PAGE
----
Closer Look at AMD Phenom II X4 810 CPU
Now that we know what to expect from the Socket AM3, it seems to really hard to surprise us with anything about a processor designed in this form-factor. However, it is not quite the case. Although new Phenom II processors are overall not very different from those launched by AMD a month ago, the Phenom II X4 810 model we received for our tests revealed a few unexpected characteristics.
First of all I have to say that this CPU got the 800-series model number for a reason. AMD uses these lower numbers to mark the CPUs with limited characteristics. In this case it was L3 cache memory: Phenom II X4 810 has only 4MB L3 cache, while the “fully-fledged” Phenom II processors have 6MB L3 cache.
In fact, it is quite logical that there appeared Phenom II processors with smaller L3 cache, as well as disabled cores. Although they use 45nm process to make monolithic Deneb dies, it is still pretty big in size – it measures 258sq.mm. Just for your reference: it is only a little smaller than the Intel Core i7 die, which means that both these processors cost about the same to make. However, if we compare the retail prices on both, it will evidently be not in Phenom’s favor, which means that Phenom II manufacturing is a considerably less profitable enterprise than Core i7 production. And keeping in mind that AMD doesn’t have any dies yet that could compete successfully against the best Intel solutions, it is absolutely understandable that they are trying to use all resources to get as much profit as possible. One of the ways to do it is to sell CPUs made of partially defective dies that for some reason couldn’t be used for Phenom II 900 series solutions.
In fact, Phenom II X4 810 is a great example of how this tactics works. This CPU is based on the same Deneb semiconductor die as Phenom II 900 series processors. However, one third of its L3 cache is disabled. This way AMD can put the dies with some defect in the L3 cache part to good use. If the defect is in the part with computational cores, these dies are suede for triple-core Phenom II 700 series processors that are also launching today.
The specifications of Phenom II X4 810 L3 cache memory look pretty strange:
If we believe the report from the diagnostic utility, this processor’s L3 cache has 64-way associativity, while 6MB L3 cache of normal Phenom II X4 900 had only 48-way associativity. The most logical explanation for this phenomenon is that there is some mistake in the CPU-Z report and the L3 cache of our Phenom II X4 810 processor actually has 32-way associativity. Otherwise, the L3 cache of 800 series processors should have higher latency than the top processor models, which is not what we see in reality.
However, L3 cache of Socket AM3 Phenom II CPUs is still faster than by their Socket AM2+ counterparts. However, the reasons are not buried deep in the microarchitecture: they are right there on the surface. The thing is that AMD has set higher frequency for the North Bridge integrated into their Socket AM3 processors that is used to clock the L3 cache-memory. L3 cache in Phenom II X4 810 works at 2.0GHz, just like in other CPUs for the new platform, while the L3 cache of their predecessors worked at 200MHz lower frequency.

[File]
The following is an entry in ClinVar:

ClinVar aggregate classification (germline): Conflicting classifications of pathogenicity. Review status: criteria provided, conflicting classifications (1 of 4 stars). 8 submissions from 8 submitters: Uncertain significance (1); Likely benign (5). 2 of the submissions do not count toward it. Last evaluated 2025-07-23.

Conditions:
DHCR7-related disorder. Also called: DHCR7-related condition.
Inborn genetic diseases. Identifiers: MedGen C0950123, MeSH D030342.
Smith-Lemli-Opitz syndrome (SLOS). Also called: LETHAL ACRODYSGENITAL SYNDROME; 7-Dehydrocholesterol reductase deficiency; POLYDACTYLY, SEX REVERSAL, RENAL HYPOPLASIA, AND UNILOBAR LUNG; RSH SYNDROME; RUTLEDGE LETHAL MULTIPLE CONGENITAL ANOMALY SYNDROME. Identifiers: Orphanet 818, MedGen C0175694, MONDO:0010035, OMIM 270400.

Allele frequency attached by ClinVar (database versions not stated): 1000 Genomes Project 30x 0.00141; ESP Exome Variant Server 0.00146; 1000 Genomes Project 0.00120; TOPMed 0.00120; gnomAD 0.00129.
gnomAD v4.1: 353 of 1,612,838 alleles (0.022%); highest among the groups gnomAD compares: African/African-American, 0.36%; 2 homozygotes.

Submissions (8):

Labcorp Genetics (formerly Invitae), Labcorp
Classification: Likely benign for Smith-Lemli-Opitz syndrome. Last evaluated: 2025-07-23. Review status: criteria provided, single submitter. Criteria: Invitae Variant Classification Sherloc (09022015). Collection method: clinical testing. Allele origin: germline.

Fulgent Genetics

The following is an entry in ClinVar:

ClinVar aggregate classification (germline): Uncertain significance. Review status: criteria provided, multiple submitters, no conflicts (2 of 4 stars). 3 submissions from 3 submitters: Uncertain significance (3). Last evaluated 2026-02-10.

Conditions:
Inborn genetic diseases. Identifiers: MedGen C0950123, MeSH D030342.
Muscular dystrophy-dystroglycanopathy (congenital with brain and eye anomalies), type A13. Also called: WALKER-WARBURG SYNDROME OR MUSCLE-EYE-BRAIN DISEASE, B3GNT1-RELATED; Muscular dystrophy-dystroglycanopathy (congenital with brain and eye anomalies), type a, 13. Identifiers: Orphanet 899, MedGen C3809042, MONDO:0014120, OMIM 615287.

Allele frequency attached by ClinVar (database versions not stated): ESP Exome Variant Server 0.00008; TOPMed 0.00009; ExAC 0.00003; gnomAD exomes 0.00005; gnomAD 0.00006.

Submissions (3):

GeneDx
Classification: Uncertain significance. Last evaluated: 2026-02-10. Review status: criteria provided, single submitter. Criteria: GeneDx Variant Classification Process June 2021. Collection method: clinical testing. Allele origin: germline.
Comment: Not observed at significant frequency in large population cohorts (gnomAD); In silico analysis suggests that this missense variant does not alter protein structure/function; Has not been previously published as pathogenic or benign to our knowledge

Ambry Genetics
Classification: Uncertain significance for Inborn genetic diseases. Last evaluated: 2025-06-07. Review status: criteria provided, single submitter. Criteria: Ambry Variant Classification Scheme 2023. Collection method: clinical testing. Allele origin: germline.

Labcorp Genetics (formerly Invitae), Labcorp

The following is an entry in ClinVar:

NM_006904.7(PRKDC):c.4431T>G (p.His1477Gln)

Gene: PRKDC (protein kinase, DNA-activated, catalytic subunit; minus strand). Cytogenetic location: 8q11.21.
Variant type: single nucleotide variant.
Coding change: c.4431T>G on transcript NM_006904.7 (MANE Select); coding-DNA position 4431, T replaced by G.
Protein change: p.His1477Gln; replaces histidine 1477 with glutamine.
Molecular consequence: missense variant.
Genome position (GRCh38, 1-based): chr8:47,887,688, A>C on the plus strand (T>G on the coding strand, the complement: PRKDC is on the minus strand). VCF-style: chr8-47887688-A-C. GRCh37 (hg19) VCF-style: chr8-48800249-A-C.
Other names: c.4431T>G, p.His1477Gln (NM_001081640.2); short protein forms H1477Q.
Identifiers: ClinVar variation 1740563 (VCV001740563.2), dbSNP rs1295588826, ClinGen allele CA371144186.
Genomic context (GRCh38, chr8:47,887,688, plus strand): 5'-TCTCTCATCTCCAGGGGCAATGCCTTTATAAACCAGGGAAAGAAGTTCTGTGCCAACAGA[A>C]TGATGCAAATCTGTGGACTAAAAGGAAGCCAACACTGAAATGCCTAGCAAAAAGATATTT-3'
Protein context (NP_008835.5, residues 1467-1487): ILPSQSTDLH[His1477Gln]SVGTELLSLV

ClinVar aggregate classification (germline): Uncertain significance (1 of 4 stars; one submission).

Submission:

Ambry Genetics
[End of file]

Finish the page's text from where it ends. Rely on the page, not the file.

As you can see from the screenshot above, this is also true for a Socket AM3 processor installed into a Socket AM2+ mainboard.
Despite the differences between our today’s Socket AM3 hero and its Socket AM2+ predecessors that we have already tested about a month ago, it is very hard to hide the fact that they are blood relatives. For example, Phenom II X4 810 uses the same C2 processor stepping that we saw in Phenom II X4 940 and 920 CPUs a month ago. And it means that the semiconductor dies used for Socket AM2+ and Socket AM3 Phenom II modifications are the same and the supported memory types are determined only when the CPU gets packaged.
Influence of L3 Cache Memory Size on Performance
The first question that comes to mind when you look at the Phenom II X4 810 specifications, is how the smaller L3 cache will tell on the performance. In search for a definite answer to this question we decided to compare the performance of a Phenom II X4 810 and Phenom II X4 910 processors. Both these CPUs are based on a 45nm Deneb core, work at the same 2.6GHz clock speed and differ only by the size of their L3 cache that also works at the same 2.0GHz frequency in both cases.
The results of our test session show that cutting off one third of the L3 cache doesn’t slow Phenom II X4 down significantly. Phenom II X4 810 lost 2% on average to its “fully-functional” counterpart. Even in the worst case scenario the performance difference never exceeded 5%.
So, it is quite logical that Phenom II X4 810 costs only $20 less than Phenom II X4 920. These two processors evidently don’t differ dramatically in their practical performance. And the major drawback of the junior model is not the smaller L3 cache, but lower clock frequency.
By the way, don’t forget that L3 cache memory of Phenom II X4 810 processor works at 200MHz higher frequency than the L3 cache of the top Phenom II X4 940 and 920 models. And it can be regarded as a compensation for smaller cache. As we have found out before, 200MHz frequency increase of the North Bridge built into the processor raises its performance by about 1.5%.